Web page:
2. Too much wheat.  My first week at my new job saw me eating about 10 meals of Cheerios and a couple of meals that involved mini bagels.  While my calorie counts were okay, too many of those calories were supplied by wheat.  I don’t know if all the studies are valid; so, I don’t know that wheat causes weight gain.  I just know that, for me, too much wheat makes me feel bloated.
  3. Too much fruit. When I first switched my food choices and when I’ve had to pull myself back onto the wagon, I found that eating a lot of fruit during those first weeks was really helpful with cravings.  I had quite a bit of refined sugar in my diet, which just wreaks havoc with my blood sugar.  To help me stay with healthful food choices, I replaced the refined sugars with fruit, then decreased the amount of fruit to cut overall sugar consumption.  It’s time for me to cut my fruit consumption down to two servings a day.  I’ve seen diet plans that recommend that you not eat apples.  Apples are actually VERY helpful for me.  They are sweet, colorful, crunchy, and full of both fiber and flavor; so, they satisfy my appetite in several ways.  You just have to try it for yourself and see how your body does with them.
  4. No enough exercise.  I have pretty much been wiped out when I get home at night and have not been getting any movement in.  That simply won’t do. For my weight, for my heart, for my muscles, for my bones – I must exercise.

So, what are my solutions and goals for this week?

  1. Nothing much I can do about that whole girl thing but wait it out and drink a lot of water to keep my system flushing.
  2. I have to reduce my wheat intake. This week, I will have no more than two servings of wheat.  I will satisfy my grain requirements with oats, brown rice and quinoa.
  3. I will have no more than two fruit servings per day.
  4. I will get in at least four hours of exercise this week that will include at least five days.

If we are connected on MyFitnessPal, you can hold me accountable for my exercise – and I EXPECT YOU TO! If you don’t see me moving during the week, send me a little nudge.  If we are not connected on MyFitnessPal, why aren’t we? Connect with me and let me know your goals and how you’re doing. Let’s help each other.

The keys to breaking through this stall are:

  1. modify my behavior.  To get different results, I must do different things.
  2. (and this is most important) DO NOT ALLOW OLD, NEGATIVE THINKING PATTERNS TO DEFEAT ME.  

I have been my own worst enemy.  It is long past time I became my own best friend and defender.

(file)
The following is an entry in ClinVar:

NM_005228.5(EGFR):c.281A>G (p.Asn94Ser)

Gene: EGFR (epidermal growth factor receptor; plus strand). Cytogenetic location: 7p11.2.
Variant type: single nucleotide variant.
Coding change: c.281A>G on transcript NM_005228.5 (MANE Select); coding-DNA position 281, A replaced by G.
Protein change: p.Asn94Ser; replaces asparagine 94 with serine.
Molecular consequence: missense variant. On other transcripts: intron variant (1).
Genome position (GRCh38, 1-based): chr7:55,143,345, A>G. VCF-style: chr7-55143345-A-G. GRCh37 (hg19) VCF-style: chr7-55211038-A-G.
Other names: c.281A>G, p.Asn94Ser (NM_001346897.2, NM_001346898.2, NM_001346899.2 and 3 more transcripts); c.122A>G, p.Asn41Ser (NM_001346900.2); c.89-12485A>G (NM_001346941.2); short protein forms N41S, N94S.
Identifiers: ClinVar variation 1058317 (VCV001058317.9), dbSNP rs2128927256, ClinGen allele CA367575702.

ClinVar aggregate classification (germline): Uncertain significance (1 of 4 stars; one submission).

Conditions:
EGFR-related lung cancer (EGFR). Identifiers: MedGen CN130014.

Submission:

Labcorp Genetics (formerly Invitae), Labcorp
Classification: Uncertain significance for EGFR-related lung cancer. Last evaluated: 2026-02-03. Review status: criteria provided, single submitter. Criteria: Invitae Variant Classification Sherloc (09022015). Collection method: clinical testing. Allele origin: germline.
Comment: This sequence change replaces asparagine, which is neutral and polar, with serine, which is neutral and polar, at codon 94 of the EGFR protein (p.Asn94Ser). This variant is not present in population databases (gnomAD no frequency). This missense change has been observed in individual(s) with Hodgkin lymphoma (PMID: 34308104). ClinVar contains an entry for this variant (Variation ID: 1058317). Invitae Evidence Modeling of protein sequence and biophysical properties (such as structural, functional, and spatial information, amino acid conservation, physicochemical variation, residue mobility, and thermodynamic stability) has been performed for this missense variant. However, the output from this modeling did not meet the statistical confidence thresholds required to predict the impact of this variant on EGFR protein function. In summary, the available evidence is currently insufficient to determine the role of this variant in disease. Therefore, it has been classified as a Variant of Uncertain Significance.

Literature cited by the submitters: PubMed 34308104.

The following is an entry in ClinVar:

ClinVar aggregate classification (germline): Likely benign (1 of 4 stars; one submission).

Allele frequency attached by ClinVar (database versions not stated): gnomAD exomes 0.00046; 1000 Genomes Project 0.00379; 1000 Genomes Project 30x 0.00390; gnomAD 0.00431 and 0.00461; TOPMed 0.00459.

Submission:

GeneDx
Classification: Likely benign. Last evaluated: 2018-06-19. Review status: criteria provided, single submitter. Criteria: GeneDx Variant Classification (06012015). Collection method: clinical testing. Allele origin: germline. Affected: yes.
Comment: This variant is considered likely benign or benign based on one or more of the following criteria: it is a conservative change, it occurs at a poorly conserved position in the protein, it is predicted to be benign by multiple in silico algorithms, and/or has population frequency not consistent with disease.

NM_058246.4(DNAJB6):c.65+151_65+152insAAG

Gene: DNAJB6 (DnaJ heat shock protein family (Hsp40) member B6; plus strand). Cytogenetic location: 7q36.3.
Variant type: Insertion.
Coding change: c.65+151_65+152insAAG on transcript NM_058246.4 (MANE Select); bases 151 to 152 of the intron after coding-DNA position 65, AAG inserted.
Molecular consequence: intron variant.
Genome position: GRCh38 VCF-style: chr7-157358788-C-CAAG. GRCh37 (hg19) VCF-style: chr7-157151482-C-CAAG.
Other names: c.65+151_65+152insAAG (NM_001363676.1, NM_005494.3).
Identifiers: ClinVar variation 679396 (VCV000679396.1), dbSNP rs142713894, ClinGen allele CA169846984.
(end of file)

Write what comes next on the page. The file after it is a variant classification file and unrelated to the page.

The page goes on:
Move It

Black Labrador
Our Lab Trey

If you have a fat dog, you’re not getting enough exercise.

Doctors always tell you that to lose weight you have to change your diet AND exercise.  Now, let me let you in on something here: I hate to break a sweat.  Seriously.  Hate. It.  I don’t mind so much once I’m sweaty, but crossing that barrier just grosses me out something awful.  Plus, I would really rather just sit on the couch.  The sitting on the couch routine was killing me; so, it was time to adjust.

The truth is, my Labrador was a little chunky.   So, my exercise started with walking my dogs three times a week.  I started walking for 30 minutes at a moderate pace.  As the days passed, I added distance.  Then I added speed until the pups and I were walking 5 miles in 70 minutes.  The Lab and I were dragging at the end of that.  The Soup Hound was grateful for the warm up.  Nobody likes it when one of the party is that perky after such a workout.

I bought some yoga discs that I did at home once or twice a week.   I started slipping more accidental exercise – parking further from the door, taking my shopping cart all the way back in the store, that sort of thing – nothing particularly strenuous. Before I hurt my knee, I ran one day a week – 2.5 miles on the last time, I went to kickboxing three times a week, I used yard work as exercise one day a week and I went to the batting cages and driving range one day a week.  That day was a light exercise day; but, movement is movement.  It counted and it was fun.

As I told you, after I hurt my  knee, I went sedentary again.  However, I’ve joined one of those 24 gym places now and had my first workout with a trainer.  I couldn’t move afterwards.  It was discouraging.  BUT – I know that as I keep going and keep working, I will see results.

Walking, cycling and using the elliptical machines increase endurance.  Sit-ups, push-ups, and planks strengthen core and upper body.  Squats strengthen legs and rear.  These things will work.  I know they do – they did before.

The biggest challenge then – and now – is making myself go.  I can find a million reasons why I should do something other than exercise.  To be honest, I’m still struggling with that right now as I am more mobile.

What do you use to motivate yourself?